When my daughter was four, she made me a book. It’s full of secret writing. She says I can decide what the writing says. Which made me think – is that what novels are like for writers – a book in our heads full of secret writing? We might transcribe it, or type it or record it, but the story is already there, waiting to be set free.
There is something about writing that can feel semi-automatic. On the good days, the words pour onto the page, and it’s hard to know where they come from. On the bad days, of course, it can feel as if the magic has withered and died. I often have the germ of an idea, which, when I’m ready, I’ll take out and turn about and polish, as if it’s a precious stone. And sometimes I’ll be able to make it grow and blossom, to mix my metaphors!
For my Sanjida Kay thrillers, I work on the plot first, and then the characters. I like to think of novels in three acts, with a beginning, a middle, an end and a resolution so, as Robert McKee said in his masterclass on script-writing, you don’t send your audience out into the auditorium still weeping. McKee has written a book called Story about how to structure screenplays for movies, and I often return to it, to trace out the bare bones of the plot, making sure I have climaxes, crises and turning points in the appropriate points. I also look at the emotional pitch of the story. My first thriller, Bone by Bone, worked on the basis of a ratcheting up of tension. With The Stolen Child, I wanted to introduce more light and shade so that the story, of an abducted girl, didn’t feel unremittingly harrowing.
Writing from a place of fear
I then work on creating my characters and carry out any research I need to do to make the story accurate and authentic. And only once all that has been done, do I begin writing. For me, writing is a joy. I’d do it even if I wasn’t paid. However, writing thrillers means that I have to go into dark places. I’ve described before how reading Bone by Bone as I was editing it, would make me cry. In The Stolen Child I had to imagine how a mother would feel if her seven-year-old daughter disappeared. It was, at times, extremely disturbing. In this instance, I did the minimum amount of research I could on missing children, focusing on police procedure. I didn’t want to be traumatised by what can really happen to our loved ones. Once I’d finished the first draft, I forced myself to read further, including Kate McCann’s book, Madeleine. It was frightening, traumatic and left me feeling bruised me in some indelible way. I dealt with it in my novel by making one of the characters read McCann’s book and talk about it.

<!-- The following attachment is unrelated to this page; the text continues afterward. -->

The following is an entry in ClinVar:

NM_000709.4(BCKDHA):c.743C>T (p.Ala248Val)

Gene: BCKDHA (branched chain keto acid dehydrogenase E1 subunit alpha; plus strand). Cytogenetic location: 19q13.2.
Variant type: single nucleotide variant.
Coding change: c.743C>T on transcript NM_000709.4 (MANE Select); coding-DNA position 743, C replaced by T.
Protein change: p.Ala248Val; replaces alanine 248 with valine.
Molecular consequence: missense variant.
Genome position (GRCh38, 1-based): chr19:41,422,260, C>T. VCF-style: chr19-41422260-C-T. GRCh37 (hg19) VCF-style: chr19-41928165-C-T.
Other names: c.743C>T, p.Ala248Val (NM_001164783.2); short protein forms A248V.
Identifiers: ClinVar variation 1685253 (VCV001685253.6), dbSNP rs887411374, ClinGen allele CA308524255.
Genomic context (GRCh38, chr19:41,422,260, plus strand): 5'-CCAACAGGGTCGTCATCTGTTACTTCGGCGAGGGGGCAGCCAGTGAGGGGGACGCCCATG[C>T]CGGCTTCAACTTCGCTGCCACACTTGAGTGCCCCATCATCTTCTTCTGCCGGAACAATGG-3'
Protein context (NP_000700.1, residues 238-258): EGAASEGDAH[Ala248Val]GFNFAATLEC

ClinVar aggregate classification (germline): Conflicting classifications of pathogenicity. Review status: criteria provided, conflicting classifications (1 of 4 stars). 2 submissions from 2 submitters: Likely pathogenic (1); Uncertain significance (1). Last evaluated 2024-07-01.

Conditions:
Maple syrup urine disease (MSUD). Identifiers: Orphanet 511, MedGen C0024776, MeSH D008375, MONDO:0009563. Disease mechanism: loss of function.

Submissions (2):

I love writing, but to have that emotional authenticity, I have to literally put myself there, in the shoes of my character, see what she or he sees, experience what they experience, feel what they feel. And that, for a thriller writer, can sometimes be a little overwhelming. So, whilst I love my job, and I’m normally focused and productive, I hope you’ll forgive me when I say I also spend some of my working hours googling J Brand and The Outnet.
Sanjida Kay‘s first thriller, Bone by Bone, was long-listed for the Steel Dagger Award and named as one of the best books of 2016 by the Guardian newspaper and the Sunday Express. The Stolen Child is her second thriller. Sanjida lives in Bristol with her husband and daughter.